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Shutoff Shutdown Shut Down

If you missed a water bill these past two years, you wouldn't get your water shut off. That changes at the end of the month.

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The Bend utilities department will resume water shutoffs for delinquent payments on July 1, after two years of allowing people who hadn't paid their bills to keep drawing City water. City Manager Eric King issued an emergency declaration suspending water service shutoffs in March 2020 due to the pandemic. The order was due to expire on June 30, 2021, but technical difficulties forced utility director Mike Buettner to extended the order for another year.

"The City was just going live on a utility billing software conversion," said Dana Wilson, utility business manager for the City of Bend.

During the height of delinquent billing about 2,500 customers weren't paid up with the utilities department, totaling in a little under $1 million in past due water service. About 700 fewer customers are in the red now, but the number of past-due fees actually ticked up slightly to around $1.1 million, according to Wilson. Though the utility department doesn't ask for reasons bills went unpaid, customer behavior spans from a missed bill to a full stop of paying the department.

"We see some customers that missed a payment back in maybe March, April, May of last year, who may not be aware that they've missed a payment due to that conversion. And then we see customers who stopped paying at the beginning of the pandemic and for unknown reasons haven't made their payments today," Wilson said.

The department's software glitch that postponed shutoffs another year stemmed from insufficient capabilities of the department under the new billing software. Errors cascaded from the department's lack of server memory and an underperforming central processing unit. Bills started being sent irregularly which made getting back to normal even more challenging.

The City will resume water shutoffs this July after a two year moratorium. - COURTESY OF  THEEERIN VIA FLICKR
  • Courtesy of TheeErin via Flickr
  • The City will resume water shutoffs this July after a two year moratorium.

"A comprehensive solution was not available at the beginning because there was not a single point of failure. With every step in the process, as one issue was corrected a new set of errors would emerge that had to be addressed in order to move to the next step," Wilson wrote in an email.

The City is communicating that shutoffs will resume by sending 90-day notices to every Bend utility department customer, as well as press releases, social media posts and bill inserts. People struggling to pay back delinquent bills can get in touch with NeighborImpact, a Central Oregon nonprofit that helps economically disadvantaged households, to apply for utility assistance. So far, it's dispersed about $30,000 to 60 households out of the $200,000 set aside for utility assistance. Payment plans through the City are also an option, and allow the debt to be paid off over the next two years, but customers need to enroll before June 30.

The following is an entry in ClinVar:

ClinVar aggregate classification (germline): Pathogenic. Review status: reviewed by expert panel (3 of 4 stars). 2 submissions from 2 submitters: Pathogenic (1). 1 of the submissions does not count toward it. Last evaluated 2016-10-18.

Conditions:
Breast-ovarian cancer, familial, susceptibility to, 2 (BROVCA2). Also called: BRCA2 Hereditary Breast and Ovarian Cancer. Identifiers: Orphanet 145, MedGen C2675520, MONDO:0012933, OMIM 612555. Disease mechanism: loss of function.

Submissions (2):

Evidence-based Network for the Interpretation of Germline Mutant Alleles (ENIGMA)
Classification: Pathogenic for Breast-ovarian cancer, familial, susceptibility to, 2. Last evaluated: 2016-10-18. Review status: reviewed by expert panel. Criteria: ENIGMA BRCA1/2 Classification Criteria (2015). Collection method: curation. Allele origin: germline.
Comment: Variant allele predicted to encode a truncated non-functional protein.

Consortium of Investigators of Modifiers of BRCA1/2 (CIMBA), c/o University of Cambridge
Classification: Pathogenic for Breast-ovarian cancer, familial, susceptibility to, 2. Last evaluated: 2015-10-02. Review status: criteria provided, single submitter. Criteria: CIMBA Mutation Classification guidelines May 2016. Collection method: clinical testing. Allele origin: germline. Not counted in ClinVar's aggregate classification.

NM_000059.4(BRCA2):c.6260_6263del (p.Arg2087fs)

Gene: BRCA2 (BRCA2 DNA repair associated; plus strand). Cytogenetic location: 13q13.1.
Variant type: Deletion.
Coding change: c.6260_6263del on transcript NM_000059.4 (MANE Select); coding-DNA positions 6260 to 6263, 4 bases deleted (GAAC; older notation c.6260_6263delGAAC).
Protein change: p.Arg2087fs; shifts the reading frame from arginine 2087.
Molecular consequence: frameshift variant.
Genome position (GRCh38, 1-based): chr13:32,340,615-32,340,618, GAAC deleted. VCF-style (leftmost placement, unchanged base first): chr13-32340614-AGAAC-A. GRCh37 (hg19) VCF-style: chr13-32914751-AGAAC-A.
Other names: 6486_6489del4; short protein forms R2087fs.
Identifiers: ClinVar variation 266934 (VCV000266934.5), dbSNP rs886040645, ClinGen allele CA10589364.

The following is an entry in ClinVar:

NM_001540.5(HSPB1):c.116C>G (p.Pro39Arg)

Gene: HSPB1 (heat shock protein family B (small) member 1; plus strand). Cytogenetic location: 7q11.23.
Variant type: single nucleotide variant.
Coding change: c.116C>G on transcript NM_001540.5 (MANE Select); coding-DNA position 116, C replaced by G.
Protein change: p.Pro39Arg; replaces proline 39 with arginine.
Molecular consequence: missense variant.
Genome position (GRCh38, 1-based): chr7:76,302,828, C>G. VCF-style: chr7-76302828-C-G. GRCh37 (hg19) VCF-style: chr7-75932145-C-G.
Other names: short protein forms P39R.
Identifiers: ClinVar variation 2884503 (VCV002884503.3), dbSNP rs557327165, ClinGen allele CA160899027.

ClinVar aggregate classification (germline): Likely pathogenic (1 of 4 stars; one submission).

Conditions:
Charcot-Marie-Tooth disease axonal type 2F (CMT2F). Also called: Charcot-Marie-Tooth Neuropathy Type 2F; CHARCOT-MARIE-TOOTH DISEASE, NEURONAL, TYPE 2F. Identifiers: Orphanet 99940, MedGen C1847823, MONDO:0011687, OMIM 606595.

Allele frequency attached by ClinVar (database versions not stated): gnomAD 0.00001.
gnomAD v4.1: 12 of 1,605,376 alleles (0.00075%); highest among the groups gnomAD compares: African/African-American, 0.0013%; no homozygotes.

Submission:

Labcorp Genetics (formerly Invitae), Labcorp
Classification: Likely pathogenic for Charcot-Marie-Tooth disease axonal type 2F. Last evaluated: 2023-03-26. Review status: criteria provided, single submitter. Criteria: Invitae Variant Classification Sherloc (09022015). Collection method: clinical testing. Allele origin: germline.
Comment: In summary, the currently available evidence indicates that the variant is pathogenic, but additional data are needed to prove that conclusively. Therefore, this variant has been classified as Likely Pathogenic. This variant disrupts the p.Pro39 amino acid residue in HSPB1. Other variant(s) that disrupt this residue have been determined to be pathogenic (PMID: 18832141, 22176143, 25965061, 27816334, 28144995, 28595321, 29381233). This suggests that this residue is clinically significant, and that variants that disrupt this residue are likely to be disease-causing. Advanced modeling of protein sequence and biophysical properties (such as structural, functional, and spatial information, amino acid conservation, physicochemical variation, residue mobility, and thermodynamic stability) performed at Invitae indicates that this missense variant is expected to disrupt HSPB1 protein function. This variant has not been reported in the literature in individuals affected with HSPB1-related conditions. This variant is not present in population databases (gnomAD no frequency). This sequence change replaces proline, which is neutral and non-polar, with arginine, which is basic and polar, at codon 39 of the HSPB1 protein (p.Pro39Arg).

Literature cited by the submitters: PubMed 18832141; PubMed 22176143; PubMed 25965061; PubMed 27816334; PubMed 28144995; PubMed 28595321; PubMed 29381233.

"The only requirement is that they pay their regular monthly bill and all payment plan payments on time will not be subject to collections or water service shutoff," Wilson said. "This is new; the City has never offered this type of service before, and we urge customers who do not qualify for low-income utility assistance programs to use this to avoid water service shutoff starting July 1."

Wilson said more people are squaring up their bills already, and she expects the return of water shutoffs to spur the department into more normal conditions within the next two months. Though the department received over $1 million less in revenues than projected in its budget, it anticipated increased levels of "bad debt." That, and decreased expenditures, kept the utility department able to keep up with services and projects even with lost revenue.

"In 2021 the total revenues for the Water Fund were about $1.7 million less than budgeted but expenditures were also lower than budgeted by $6.5 million — for a myriad of reasons such as personnel savings due to vacancies, unneeded materials and services or repairs and maintenance budgeted that did not materialize, timing differences in capital spending — so the lack of revenue as budgeted did not prevent expenditures for services or projects to stop," Wilson wrote.

About The Author

Jack Harvel

Jack is originally from Kansas City, Missouri and has been making his way west since graduating from the University of Missouri, working a year and a half in Northeast Colorado before moving to Bend in the Spring of 2021. When not reporting he’s either playing folk songs (poorly) or grand strategy video games,...

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